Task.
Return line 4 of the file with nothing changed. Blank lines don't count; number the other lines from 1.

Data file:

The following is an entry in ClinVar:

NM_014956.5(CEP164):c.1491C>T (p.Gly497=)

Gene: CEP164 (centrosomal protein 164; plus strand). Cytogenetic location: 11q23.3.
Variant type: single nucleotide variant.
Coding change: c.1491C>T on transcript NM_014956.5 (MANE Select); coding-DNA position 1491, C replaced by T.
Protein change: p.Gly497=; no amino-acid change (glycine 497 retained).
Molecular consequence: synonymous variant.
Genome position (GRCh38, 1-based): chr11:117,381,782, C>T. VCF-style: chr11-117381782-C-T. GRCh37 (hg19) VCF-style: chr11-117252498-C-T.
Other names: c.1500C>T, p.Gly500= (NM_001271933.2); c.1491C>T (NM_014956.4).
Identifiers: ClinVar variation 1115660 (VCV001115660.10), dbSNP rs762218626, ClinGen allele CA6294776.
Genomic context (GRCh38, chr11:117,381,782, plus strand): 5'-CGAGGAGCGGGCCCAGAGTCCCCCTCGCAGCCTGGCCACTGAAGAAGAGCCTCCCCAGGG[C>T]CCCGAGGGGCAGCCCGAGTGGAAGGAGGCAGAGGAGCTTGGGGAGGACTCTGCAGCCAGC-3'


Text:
Variant type: single nucleotide variant.